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Each object tells a story. Some are still missing,
some are restituted or resolved, and some have cases still pending. The circumstances
of looting and the efforts for recovery are just as fascinating as the famous
works of art themselves.
of Urbino, Portrait of a Young Man, 1514
Portrait of a Young Man was acquired by Prince Adam Jerzy Czartoryski in
1798, along with Leonardo da Vinci's Lady with an Ermine, for the Czartoryski
Museum in Krakow. This museum had one of the best known collections in Europe
and was an obvious target for the Nazis. The three paintings the Nazis most wanted
to acquire from this museum included the Raphael, the Leonardo, and Rembrandt’s
Landscape with Good Samaritan.
1939, the most valuable objects in the museum were moved to Sienewa for safekeeping,
but the Nazis found them in December 1939 and confiscated them. The three most
coveted paintings then became a tug-of-war between Hitler, Goering and Hans Frank.
Kajetan Mülhmann, who was the Nazi’s ‘Special
Commissioner for Artworks in Nazi Territories’ took the three paintings to Goering,
but Hans Posse, Hitler’s dealer, wanted the paintings for Hitler’s Fürhermuseum.
Hans Frank, who was the Nazi appointed governor of Poland, wanted the paintings
for himself and ordered Mülhmann to return them to Poland in 1940, where Frank
In 1941, Goering ordered
the paintings back to Berlin, but with increased Allied bombings, they eventually
went East, and by Autumn 1943, they were back with Frank in Krakow. Mulhmann was
replaced as art protector by Wilhelmde Palisieux, who Frank felt he could trust.
In January 1945, Frank left Krakow and escaped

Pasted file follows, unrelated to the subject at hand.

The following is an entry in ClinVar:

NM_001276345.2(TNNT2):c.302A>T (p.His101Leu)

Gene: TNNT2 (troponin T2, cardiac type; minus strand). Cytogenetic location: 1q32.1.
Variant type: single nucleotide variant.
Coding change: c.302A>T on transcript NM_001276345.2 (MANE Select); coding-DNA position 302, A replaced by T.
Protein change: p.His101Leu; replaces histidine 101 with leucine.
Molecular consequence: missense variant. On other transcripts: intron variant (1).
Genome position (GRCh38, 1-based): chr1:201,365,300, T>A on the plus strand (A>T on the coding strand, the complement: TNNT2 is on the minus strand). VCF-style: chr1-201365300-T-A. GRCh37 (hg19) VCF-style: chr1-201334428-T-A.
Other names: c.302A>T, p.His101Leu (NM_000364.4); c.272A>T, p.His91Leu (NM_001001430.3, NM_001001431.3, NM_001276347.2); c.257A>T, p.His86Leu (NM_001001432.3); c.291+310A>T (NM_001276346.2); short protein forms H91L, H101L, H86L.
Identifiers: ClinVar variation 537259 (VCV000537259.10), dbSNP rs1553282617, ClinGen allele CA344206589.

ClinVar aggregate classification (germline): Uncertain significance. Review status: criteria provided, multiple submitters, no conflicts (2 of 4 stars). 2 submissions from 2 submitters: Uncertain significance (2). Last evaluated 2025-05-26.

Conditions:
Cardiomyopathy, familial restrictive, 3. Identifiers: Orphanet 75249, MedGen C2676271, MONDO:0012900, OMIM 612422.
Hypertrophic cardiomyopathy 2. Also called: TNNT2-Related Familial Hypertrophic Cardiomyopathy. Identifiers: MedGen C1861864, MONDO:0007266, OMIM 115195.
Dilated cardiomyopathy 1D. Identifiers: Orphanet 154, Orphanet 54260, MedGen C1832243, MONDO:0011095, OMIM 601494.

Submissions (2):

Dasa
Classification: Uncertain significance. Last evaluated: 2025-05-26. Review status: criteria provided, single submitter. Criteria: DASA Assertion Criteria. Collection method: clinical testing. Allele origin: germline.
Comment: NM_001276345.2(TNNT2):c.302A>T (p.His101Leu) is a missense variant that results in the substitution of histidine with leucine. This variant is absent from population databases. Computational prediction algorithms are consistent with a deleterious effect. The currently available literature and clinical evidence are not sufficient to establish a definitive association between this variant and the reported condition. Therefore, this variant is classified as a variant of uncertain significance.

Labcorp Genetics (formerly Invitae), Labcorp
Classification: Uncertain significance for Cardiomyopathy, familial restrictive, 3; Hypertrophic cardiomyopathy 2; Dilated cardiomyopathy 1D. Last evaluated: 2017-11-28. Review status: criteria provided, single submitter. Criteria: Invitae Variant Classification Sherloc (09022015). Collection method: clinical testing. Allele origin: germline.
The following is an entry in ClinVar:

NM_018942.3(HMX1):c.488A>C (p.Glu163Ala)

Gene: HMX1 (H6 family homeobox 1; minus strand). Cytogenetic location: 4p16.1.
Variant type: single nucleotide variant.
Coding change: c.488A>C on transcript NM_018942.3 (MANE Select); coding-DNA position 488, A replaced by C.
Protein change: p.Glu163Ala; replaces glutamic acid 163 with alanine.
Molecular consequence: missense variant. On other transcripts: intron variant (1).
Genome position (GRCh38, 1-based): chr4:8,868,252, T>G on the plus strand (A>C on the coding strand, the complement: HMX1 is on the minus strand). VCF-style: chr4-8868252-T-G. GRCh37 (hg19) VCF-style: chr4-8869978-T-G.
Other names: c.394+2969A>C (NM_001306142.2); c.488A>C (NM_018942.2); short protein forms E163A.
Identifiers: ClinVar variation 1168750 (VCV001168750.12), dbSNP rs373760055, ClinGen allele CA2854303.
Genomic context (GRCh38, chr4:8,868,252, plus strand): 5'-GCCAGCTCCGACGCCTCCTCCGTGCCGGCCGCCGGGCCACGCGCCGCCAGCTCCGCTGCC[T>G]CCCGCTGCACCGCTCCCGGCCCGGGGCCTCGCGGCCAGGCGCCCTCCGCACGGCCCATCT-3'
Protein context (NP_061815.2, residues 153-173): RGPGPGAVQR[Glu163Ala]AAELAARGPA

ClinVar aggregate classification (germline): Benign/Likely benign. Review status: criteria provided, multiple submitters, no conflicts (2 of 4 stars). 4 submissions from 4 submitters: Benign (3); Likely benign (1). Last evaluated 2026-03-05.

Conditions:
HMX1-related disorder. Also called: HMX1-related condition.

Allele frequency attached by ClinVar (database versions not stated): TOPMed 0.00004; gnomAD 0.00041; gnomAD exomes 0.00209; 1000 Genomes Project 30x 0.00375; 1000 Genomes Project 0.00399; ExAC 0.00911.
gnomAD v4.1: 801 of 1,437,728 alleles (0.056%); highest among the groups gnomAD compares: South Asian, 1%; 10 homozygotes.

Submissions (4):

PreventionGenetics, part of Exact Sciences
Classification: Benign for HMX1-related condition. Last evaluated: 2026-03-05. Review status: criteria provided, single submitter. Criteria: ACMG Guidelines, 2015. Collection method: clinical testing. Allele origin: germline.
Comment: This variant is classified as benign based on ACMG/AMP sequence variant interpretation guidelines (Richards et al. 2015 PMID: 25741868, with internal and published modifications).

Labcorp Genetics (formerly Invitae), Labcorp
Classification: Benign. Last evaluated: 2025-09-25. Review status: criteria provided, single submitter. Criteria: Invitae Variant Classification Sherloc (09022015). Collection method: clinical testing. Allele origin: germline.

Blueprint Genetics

to his residence in Neuhaus in Bavaria. It is believed that he took the paintings
with him. He arrived in Neuhaus in late January 1945 along with the artworks,
and he destroyed all documentation along the way.
May, 1945, the Allies arrested Frank and the artworks he accumulated were taken
to the Allied Central Collection Point in Munich. Both the Leonardo and the Rembrandt
paintings were found in Frank’s crates, but the Raphael painting was not among
them. It was suspected that Palisieaux may have taken the painting. Palisieaux
was incarcerated but did not give any information about the painting. Frank did
not provide any information either. He was eventually found guilty for crimes
against humanity and was hung.
In the years
following the war, Count Stefan Zamayski, the son-in-law of the Prince who ran
the Czartoryski Museum tried to get back the Raphael, but was unsuccessful due
to lack of information and the fact that Poland was part of the Iron Curtain.
In 1991, the museum was given back to Adam Czartoryski and is open to the public.
After several years of inquiries and false leads, Czartoryski family have not
had much luck in reclaiming the Raphael. They had a small break when they tracked
down Frank’s art restorer, Ernst Kneisel, who said he had seen the Raphael painting
with Palisiex. In 1965, Kneisel was questioned about this for an affidavit and
retracted his story. This masterpiece remains missing.
of Urbino, Portrait of a Young Man
van Gogh, Portrait of Dr. Gachet